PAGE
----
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Hypovanadates also known as Vanadites. In addition to being soluble in acids, hypovanadic oxide dissolves in excess of hot alkalis. Cooling these solutions in the absence of air gives rise to a series of crystalline hypovanadates or vanadites. Insoluble vanadites are formed by double decomposition of a metallic salt and an alkali vanadite; they usually possess the general formula R2V4O9. xH2O, and are perhaps salts of the hypothetical acid H2V4O9. They are comparable to the salts produced by other weakly acid oxides, e.g. uranates, metatungstates and borates, in that the acid oxide has undergone condensation to a poly-acid.

Vanadites are either black or brown in the solid state. They become green in damp air, and in solution readily undergo oxidation to the corresponding vanadates. Addition of tannin solution produces a blue-black coloration. Lead acetate throws down a curdy, brown precipitate; silver nitrate gives a black, crystalline precipitate. According to Crow the latter has the composition of a silver vanadite, in which there are, however, only two molecules of acid oxide in combination with one molecule of the base, Ag2O.2VO2; but according to Koppel and Goldmann the precipitate consists of a mixture of silver vanadate, silver vanadite, and metallic silver. The following vanadites have been prepared:

Ammonium Vanadite, (NH4)2V4O9,3H2O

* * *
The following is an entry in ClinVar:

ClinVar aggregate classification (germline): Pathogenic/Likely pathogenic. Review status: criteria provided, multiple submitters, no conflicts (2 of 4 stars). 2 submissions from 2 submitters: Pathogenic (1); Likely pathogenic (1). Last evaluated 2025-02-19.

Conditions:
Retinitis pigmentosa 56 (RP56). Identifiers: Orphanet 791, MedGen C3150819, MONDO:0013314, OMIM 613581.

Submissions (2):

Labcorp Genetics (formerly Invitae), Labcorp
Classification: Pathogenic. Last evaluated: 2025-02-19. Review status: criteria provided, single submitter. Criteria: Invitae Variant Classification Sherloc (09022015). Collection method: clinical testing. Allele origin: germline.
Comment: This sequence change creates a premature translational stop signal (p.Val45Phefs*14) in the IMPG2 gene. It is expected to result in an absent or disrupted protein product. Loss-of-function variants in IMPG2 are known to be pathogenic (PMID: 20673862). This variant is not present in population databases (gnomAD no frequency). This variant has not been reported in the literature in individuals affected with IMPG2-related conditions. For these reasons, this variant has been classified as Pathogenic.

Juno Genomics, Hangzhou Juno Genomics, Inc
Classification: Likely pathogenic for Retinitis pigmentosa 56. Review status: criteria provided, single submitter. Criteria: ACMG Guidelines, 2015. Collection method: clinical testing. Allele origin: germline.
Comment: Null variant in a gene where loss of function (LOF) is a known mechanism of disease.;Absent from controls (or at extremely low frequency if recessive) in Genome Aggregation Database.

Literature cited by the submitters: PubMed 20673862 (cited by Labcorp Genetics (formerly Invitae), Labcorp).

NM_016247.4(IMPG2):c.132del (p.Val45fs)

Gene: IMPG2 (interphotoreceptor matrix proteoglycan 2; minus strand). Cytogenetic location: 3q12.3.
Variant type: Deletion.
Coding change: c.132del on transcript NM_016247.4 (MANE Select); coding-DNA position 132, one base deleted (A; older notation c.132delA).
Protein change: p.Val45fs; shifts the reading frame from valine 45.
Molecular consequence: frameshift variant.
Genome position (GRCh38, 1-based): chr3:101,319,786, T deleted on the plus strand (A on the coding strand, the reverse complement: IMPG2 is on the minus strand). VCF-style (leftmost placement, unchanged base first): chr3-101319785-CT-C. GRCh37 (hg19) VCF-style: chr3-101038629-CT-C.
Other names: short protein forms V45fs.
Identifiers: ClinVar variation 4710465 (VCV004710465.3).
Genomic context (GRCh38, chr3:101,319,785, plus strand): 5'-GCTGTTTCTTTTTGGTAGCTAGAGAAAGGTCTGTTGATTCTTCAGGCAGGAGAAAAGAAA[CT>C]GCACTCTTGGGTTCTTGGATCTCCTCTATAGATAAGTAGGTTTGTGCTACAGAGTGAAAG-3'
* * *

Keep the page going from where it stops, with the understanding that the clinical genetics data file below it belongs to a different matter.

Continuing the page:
A solution of a vanadyl salt, e.g. vanadyl dichloride, VOCl2, is slowly added in calculated quantity to boiling concentrated ammonia solution. On cooling in the absence of air, golden-brown, glistening needles or scales are deposited, readily soluble in water but insoluble in alcohol, ether, or ammonia. The substance gradually loses ammonia on exposure to air.

Barium Vanadite, BaV4O9,4-5H2O

Barium Vanadite forms two hydrates, BaV4O9.4H2O and BaV4O9.5H2O, which are obtained by the action of excess of baryta water on a solution of vanadyl dichloride. They are brown, amorphous substances, easily soluble in nitric and hydrochloric acids.

Lead Vanadite, PbV2O5

Lead Vanadite, PbV2O5 or PbO.2VO2, is obtained as a brown, curdy precipitate by the action of lead acetate on potassium vanadite.

Potassium Vanadite, K2V4O9,4H2O

A boiling solution of a vanadyl salt is poured into an excess of a 10 per cent, solution of caustic potash and the product cooled in the absence of air. Alternatively, a solution of ammonium vanadite is warmed with caustic potash. Potassium vanadite forms a brown, pearly, glistening mass, and is similar to the ammonium salt in its general properties. A heptahydrate, K2V4O9.7H2O, has been reported.

Sodium Vanadite, Na2V4O9,4H2O

Sodium Vanadite, Na2V4O9.4H2O, forms golden-brown needles, and is prepared similarly to the corresponding potassium salt. Brown, crystalline scales of a heptahydrate, Na2V4O9.7H2O, have also been reported.

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